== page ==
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Bidding with a competitive edge – This article outlines 10 of our best tried and tested bidding tips for the property development bidding process, we believe these tips could also be introduced to any ‘bidding’ process whatever your strategy in property.
By a means of introduction, I Jack Jiggens, the director of a South England based SME property development company. We value our work being agile, logical and of high quality.
We really value our investors, partners, services and sellers. We’re really ramping up this year, and buying some fantastic opportunities in the Home Counties and London with over £6M worth of high-quality affordable homes due for delivery in the next 18 months.
I wanted to share a snippet of how the purchasing success has come about.
We aim to send out two bids weekly and considering this week we have already had two bids accepted (its Wednesday), it would be fair to assume we’re doing something to stand out.
Therefore I wanted to share some techniques which may sound small but will eventually pay dividends in competitive advantage.
1. Offer on everything you view
There will be a price where whatever you view will work for you. So always leave something on the table. You may think the vendor or agent will dislike your low bids, but it’s all in the delivery.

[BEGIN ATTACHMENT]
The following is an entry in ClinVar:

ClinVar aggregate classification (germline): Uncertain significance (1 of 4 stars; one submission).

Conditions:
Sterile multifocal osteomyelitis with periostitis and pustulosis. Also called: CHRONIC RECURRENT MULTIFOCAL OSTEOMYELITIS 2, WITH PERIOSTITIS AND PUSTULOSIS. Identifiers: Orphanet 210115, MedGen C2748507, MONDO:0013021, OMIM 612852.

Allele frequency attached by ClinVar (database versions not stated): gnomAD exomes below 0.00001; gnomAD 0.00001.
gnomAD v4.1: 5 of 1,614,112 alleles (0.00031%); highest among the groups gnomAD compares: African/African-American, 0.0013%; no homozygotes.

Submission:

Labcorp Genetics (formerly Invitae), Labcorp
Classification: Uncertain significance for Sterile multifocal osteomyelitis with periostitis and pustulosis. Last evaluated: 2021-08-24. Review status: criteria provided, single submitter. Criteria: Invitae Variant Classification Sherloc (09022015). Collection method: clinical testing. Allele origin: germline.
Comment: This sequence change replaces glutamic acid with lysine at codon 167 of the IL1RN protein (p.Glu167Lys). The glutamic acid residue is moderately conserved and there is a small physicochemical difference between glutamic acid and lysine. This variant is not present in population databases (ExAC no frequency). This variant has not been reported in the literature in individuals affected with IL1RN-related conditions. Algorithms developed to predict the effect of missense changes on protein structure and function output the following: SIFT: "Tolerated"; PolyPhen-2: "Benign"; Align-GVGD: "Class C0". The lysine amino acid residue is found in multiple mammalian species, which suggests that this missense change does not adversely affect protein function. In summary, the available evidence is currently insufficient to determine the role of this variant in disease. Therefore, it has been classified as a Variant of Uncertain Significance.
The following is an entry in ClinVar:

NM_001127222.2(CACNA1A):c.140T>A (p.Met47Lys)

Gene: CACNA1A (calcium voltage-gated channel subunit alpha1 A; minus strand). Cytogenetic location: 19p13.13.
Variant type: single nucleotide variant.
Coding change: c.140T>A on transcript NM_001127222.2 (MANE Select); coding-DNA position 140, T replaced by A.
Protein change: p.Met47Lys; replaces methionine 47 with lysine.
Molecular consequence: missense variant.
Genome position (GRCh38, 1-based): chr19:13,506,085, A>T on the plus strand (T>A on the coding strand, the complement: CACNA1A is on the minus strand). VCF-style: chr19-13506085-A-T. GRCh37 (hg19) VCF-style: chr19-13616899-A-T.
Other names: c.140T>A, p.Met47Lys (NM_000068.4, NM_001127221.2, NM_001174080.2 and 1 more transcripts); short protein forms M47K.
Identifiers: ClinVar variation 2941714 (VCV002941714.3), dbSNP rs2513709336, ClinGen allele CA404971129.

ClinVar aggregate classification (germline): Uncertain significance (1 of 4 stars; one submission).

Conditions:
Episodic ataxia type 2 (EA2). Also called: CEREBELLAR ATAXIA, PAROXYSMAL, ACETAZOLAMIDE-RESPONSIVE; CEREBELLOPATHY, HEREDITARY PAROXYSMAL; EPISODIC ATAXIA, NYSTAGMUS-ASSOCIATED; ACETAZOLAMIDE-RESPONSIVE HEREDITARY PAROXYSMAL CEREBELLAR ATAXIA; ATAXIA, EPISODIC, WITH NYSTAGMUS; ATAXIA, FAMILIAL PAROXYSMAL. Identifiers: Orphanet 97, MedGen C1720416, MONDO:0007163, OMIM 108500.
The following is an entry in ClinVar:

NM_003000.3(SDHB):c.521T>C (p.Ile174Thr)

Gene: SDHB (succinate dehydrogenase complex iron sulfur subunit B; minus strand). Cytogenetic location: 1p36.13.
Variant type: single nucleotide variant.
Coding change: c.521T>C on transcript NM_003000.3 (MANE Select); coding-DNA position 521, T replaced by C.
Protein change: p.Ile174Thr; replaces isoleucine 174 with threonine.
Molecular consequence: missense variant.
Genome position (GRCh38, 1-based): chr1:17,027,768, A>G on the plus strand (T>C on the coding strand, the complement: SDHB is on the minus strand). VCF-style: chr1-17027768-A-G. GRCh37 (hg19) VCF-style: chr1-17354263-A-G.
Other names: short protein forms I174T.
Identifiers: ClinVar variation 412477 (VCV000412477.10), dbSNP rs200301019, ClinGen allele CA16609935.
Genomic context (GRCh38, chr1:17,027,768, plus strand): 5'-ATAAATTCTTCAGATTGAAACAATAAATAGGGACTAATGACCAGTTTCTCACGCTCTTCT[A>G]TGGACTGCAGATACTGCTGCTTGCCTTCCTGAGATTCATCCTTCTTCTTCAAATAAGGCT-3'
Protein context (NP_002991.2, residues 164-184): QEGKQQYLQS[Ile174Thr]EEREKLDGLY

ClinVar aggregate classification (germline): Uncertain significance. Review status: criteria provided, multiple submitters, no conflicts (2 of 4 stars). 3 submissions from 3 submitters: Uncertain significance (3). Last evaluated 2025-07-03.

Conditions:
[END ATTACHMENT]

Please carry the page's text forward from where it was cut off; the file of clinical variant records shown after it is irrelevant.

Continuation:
For example, ‘Thank you for the viewing on the site. This site seems far better suited for an owner-occupier.
That said, if the vendor would consider the figure £XXX, we could move quickly with funds in place and we are not part of a chain. Aside from this site, we’re looking to purchase a development site quarterly so please send over more options’
2. Send two offers, always
We always offer twice.
Sometimes three times within the same document. When offering, the key factor to appealing the best value is to hit all the sellers drivers/motivations to sell.
Every person on the market will have a balance point between price and time, Fact.
Therefore, if you’re bidding on a site which you know the vendor would rather a better price but could wait out, then why not offer a ‘Subject to Planning’ offer, whereby you can work on gaining planning permission without purchase and hold fees.